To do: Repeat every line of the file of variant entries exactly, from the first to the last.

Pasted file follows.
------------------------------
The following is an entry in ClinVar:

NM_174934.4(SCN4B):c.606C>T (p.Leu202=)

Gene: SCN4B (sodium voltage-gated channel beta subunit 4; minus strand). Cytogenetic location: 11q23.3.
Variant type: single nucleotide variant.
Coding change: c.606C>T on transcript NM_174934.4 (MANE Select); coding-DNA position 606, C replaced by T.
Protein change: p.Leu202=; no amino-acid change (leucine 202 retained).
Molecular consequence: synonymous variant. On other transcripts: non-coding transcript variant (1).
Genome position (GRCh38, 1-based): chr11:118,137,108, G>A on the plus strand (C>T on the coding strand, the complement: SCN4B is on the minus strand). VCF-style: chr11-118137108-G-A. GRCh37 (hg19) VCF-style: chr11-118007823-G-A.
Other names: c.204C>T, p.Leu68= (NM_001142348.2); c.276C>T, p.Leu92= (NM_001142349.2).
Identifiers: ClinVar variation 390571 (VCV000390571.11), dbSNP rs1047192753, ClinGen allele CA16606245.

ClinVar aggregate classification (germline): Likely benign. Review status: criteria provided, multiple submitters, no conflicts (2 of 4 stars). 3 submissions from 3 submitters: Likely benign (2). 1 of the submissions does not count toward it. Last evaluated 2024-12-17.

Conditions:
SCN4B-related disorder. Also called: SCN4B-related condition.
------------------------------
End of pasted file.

The following is an entry in ClinVar:

NM_174934.4(SCN4B):c.606C>T (p.Leu202=)

Gene: SCN4B (sodium voltage-gated channel beta subunit 4; minus strand). Cytogenetic location: 11q23.3.
Variant type: single nucleotide variant.
Coding change: c.606C>T on transcript NM_174934.4 (MANE Select); coding-DNA position 606, C replaced by T.
Protein change: p.Leu202=; no amino-acid change (leucine 202 retained).
Molecular consequence: synonymous variant. On other transcripts: non-coding transcript variant (1).
Genome position (GRCh38, 1-based): chr11:118,137,108, G>A on the plus strand (C>T on the coding strand, the complement: SCN4B is on the minus strand). VCF-style: chr11-118137108-G-A. GRCh37 (hg19) VCF-style: chr11-118007823-G-A.
Other names: c.204C>T, p.Leu68= (NM_001142348.2); c.276C>T, p.Leu92= (NM_001142349.2).
Identifiers: ClinVar variation 390571 (VCV000390571.11), dbSNP rs1047192753, ClinGen allele CA16606245.

ClinVar aggregate classification (germline): Likely benign. Review status: criteria provided, multiple submitters, no conflicts (2 of 4 stars). 3 submissions from 3 submitters: Likely benign (2). 1 of the submissions does not count toward it. Last evaluated 2024-12-17.

Conditions:
SCN4B-related disorder. Also called: SCN4B-related condition.